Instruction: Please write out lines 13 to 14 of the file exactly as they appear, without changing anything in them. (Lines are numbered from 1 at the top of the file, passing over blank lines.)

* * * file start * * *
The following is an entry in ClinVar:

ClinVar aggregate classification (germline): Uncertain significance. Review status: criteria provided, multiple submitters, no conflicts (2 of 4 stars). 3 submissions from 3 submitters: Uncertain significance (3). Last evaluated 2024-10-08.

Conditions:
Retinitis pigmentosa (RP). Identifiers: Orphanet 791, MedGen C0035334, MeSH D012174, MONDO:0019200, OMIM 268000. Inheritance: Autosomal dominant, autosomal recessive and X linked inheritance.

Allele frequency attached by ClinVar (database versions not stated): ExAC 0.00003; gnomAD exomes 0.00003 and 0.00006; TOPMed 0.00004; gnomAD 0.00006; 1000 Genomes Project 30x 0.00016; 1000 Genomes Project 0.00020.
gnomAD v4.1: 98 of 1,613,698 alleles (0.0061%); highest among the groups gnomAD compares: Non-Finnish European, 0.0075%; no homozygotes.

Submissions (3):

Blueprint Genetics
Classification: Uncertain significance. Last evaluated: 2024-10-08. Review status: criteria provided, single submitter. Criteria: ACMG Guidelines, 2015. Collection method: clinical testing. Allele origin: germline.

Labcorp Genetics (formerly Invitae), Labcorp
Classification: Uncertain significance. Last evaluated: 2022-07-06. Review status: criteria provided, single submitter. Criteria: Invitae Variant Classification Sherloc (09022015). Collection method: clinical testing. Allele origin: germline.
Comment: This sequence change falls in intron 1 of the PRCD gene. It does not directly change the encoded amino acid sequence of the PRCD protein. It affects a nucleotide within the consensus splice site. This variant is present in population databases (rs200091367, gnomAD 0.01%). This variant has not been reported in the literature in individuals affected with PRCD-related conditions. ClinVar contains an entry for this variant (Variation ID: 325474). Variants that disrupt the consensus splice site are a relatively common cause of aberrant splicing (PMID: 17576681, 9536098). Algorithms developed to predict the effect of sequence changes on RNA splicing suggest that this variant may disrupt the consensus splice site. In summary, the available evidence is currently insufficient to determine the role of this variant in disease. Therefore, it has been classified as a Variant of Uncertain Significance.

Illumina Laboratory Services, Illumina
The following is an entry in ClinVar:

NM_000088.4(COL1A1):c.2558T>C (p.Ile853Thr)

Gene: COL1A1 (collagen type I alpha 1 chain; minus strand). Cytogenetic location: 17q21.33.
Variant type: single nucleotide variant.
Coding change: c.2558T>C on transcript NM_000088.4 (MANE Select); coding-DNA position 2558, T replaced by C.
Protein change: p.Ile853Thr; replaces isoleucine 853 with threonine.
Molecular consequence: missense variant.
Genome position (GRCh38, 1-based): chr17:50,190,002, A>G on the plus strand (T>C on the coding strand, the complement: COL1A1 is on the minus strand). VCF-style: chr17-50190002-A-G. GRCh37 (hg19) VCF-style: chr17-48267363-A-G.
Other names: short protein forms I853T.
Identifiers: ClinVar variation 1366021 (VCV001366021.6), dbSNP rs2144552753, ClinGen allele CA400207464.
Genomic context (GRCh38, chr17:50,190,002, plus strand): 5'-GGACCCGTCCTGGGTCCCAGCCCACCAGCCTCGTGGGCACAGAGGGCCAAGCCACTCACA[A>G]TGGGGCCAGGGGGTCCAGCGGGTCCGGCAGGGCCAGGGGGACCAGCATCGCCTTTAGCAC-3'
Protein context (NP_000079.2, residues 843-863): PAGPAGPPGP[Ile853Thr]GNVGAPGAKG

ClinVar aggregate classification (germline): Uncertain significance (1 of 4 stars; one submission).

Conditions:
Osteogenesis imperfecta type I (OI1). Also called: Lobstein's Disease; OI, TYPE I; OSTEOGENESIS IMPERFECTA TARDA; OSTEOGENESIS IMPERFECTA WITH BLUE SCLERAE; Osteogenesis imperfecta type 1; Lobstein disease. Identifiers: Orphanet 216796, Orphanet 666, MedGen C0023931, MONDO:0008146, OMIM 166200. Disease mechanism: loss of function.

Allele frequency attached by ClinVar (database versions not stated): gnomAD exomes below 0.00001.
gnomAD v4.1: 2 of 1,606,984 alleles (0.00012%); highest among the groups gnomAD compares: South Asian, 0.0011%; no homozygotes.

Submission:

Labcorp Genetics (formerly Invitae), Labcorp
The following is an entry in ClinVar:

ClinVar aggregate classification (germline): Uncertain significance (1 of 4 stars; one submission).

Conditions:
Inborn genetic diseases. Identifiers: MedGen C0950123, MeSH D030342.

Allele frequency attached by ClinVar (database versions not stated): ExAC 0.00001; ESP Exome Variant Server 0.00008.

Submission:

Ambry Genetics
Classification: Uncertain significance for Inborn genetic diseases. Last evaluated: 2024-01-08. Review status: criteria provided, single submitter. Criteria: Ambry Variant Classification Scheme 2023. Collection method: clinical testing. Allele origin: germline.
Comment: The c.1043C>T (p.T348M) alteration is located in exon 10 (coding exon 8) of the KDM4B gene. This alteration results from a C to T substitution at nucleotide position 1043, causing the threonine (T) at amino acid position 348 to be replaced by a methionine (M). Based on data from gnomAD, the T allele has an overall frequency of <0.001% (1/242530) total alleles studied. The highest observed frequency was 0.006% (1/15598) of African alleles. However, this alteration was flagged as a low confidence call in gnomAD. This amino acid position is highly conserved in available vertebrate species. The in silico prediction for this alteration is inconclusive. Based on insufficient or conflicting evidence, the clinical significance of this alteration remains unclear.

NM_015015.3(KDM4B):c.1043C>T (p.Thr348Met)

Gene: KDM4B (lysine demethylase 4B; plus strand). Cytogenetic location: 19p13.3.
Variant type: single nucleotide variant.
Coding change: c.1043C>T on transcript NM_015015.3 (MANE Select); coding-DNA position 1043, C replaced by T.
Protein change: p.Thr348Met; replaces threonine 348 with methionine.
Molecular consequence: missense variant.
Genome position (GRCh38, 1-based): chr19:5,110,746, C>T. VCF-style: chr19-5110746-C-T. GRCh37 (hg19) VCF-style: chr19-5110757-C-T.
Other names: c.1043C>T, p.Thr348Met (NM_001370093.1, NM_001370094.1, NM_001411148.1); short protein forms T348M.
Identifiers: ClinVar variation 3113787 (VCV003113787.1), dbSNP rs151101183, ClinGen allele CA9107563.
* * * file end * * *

Illumina Laboratory Services, Illumina
The following is an entry in ClinVar: